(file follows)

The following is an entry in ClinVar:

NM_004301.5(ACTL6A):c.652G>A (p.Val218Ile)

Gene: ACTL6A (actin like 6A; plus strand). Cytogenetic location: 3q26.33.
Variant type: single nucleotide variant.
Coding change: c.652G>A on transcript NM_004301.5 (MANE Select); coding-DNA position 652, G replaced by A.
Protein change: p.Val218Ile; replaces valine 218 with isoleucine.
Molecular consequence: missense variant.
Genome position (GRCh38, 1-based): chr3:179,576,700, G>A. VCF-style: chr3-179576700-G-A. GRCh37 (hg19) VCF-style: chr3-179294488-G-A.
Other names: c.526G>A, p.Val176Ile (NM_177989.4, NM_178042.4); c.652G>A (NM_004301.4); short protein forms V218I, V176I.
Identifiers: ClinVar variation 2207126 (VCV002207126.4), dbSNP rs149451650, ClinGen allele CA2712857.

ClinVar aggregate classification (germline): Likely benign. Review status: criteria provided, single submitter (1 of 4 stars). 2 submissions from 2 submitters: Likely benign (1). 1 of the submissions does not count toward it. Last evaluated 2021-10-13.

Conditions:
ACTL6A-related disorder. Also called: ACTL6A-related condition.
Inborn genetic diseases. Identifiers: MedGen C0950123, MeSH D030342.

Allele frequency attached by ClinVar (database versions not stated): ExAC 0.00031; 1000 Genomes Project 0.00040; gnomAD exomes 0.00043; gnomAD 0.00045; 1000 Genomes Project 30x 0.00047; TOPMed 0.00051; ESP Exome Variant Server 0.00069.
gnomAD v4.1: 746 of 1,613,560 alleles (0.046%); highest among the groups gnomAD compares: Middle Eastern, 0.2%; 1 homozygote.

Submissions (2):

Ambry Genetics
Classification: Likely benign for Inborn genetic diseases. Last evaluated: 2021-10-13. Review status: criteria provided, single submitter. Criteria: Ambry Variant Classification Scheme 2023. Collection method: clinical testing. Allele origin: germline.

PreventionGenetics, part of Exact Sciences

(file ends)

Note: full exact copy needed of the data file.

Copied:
The following is an entry in ClinVar:

NM_004301.5(ACTL6A):c.652G>A (p.Val218Ile)

Gene: ACTL6A (actin like 6A; plus strand). Cytogenetic location: 3q26.33.
Variant type: single nucleotide variant.
Coding change: c.652G>A on transcript NM_004301.5 (MANE Select); coding-DNA position 652, G replaced by A.
Protein change: p.Val218Ile; replaces valine 218 with isoleucine.
Molecular consequence: missense variant.
Genome position (GRCh38, 1-based): chr3:179,576,700, G>A. VCF-style: chr3-179576700-G-A. GRCh37 (hg19) VCF-style: chr3-179294488-G-A.
Other names: c.526G>A, p.Val176Ile (NM_177989.4, NM_178042.4); c.652G>A (NM_004301.4); short protein forms V218I, V176I.
Identifiers: ClinVar variation 2207126 (VCV002207126.4), dbSNP rs149451650, ClinGen allele CA2712857.

ClinVar aggregate classification (germline): Likely benign. Review status: criteria provided, single submitter (1 of 4 stars). 2 submissions from 2 submitters: Likely benign (1). 1 of the submissions does not count toward it. Last evaluated 2021-10-13.

Conditions:
ACTL6A-related disorder. Also called: ACTL6A-related condition.
Inborn genetic diseases. Identifiers: MedGen C0950123, MeSH D030342.

Allele frequency attached by ClinVar (database versions not stated): ExAC 0.00031; 1000 Genomes Project 0.00040; gnomAD exomes 0.00043; gnomAD 0.00045; 1000 Genomes Project 30x 0.00047; TOPMed 0.00051; ESP Exome Variant Server 0.00069.
gnomAD v4.1: 746 of 1,613,560 alleles (0.046%); highest among the groups gnomAD compares: Middle Eastern, 0.2%; 1 homozygote.

Submissions (2):

Ambry Genetics
Classification: Likely benign for Inborn genetic diseases. Last evaluated: 2021-10-13. Review status: criteria provided, single submitter. Criteria: Ambry Variant Classification Scheme 2023. Collection method: clinical testing. Allele origin: germline.

PreventionGenetics, part of Exact Sciences